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The NBA’s Division III pipeline

By Jack Copeland

With Brad Stevens’ recent ascension to the helm of one of the NBA’s most storied franchises, Division III is fast becoming the league’s coaching incubator.

Stevens, with the Boston Celtics, will join three other graduates of Division III schools in NBA coaching jobs – including two others also making their league head coaching debut -- as the new season tips off this week. All were standout players on their collegiate teams – and all are representative of the Division III student-athlete experience.Stevens’ rise has been rapid. Before joining the Celtics, he took Butler to the Division I championship game before tackling the professional ranks as the NBA’s youngest head coach (he turned 37 this week).

By contrast, Tom Thibodeau’s journey to the top job with the Chicago Bulls, where he is beginning his fourth season, was long and circuitous – a trip that began first as a student-athlete and then as a coach at Salem State.

Neither claims that they dreamed of  coaching professional basketball when they were college students, but both discovered their passion for coaching in school – and in Stevens’ case, held on to that love for the game even after accepting a corporate job following participation in DePauw’s Management Fellows program.

“I just wanted to go and get a great education and figure out what I wanted to do next,” Stevens recently told the Greencastle (Indiana) Banner-Graphic about his college choice. “I knew that if I went to DePauw I’d be challenged to think and learn and grow.”

Thibodeau remembers “great teachers, a lot of great coaches, and certainly the guys I played with in college” for the role they played in setting the Salem State team captain on his career path – a journey that began with three years as an assistant and then one year as head coach at his alma mater before he joined the staff at Harvard. He then assisted NBA teams in Minnesota, San Antonio, Philadelphia, New York, Houston and Boston.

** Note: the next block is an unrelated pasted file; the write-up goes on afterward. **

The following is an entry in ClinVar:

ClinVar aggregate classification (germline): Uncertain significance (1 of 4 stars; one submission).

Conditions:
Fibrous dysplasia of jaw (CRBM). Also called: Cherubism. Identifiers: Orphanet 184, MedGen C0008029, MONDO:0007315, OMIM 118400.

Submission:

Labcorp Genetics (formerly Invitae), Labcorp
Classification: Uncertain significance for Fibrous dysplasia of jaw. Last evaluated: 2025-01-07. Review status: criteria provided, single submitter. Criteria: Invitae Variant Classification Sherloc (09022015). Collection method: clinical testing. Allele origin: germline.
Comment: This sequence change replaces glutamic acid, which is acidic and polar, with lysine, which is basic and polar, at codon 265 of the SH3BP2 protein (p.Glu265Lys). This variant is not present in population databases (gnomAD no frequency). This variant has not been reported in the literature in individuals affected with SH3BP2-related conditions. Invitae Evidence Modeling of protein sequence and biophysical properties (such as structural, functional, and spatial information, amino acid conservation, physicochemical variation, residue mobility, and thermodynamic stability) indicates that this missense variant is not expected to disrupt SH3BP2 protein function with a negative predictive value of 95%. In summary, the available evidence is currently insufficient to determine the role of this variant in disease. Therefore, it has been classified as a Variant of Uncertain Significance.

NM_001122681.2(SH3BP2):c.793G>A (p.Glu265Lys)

“It was a great experience for me,” he told the Salem State alumni magazine about his student days. “By my junior season, I knew coaching was something I wanted to do.”

Mike Budenholzer also played golf at Pomona-Pitzer, where as a philosophy, politics and economics major, he took a year off from playing for the Sagehens to study abroad before serving as team captain during his senior season. He was a long-time assistant at San Antonio (working for former Pomona-Pitzer head coach Gregg Popovich) before taking the helm of the Atlanta Hawks this year.

Following Steve Clifford’s four years on the basketball team at Maine-Farmington, he graduated with a degree in special education and taught and coached at the high school level. He now leads the Charlotte Bobcats after numerous stops in the collegiate and professional coaching ranks – and not surprisingly, he cites Thibodeau as a career role model.

As for that argument that Division III is a hotbed for NBA coaches?

There’s even more evidence. Two other current head coaches initially enrolled in and played at Division III institutions before transferring elsewhere. The Indiana Pacers’ Frank Vogel was a two-season starter and junior season team captain at Juniata before becoming a student manager at Kentucky. And the Memphis Grizzlies’ David Joerger averaged five assists-per-game as point guard and earned team MVP honors starting every game during his sophomore year at Concordia College in Minnesota before moving crosstown to Minnesota State Moorhead.

Tom Thibodeau was nominated for inclusion in the 40-in-40 series by Nicolle Wood, student-athlete affairs coordinator and head women’s soccer coach at Salem State.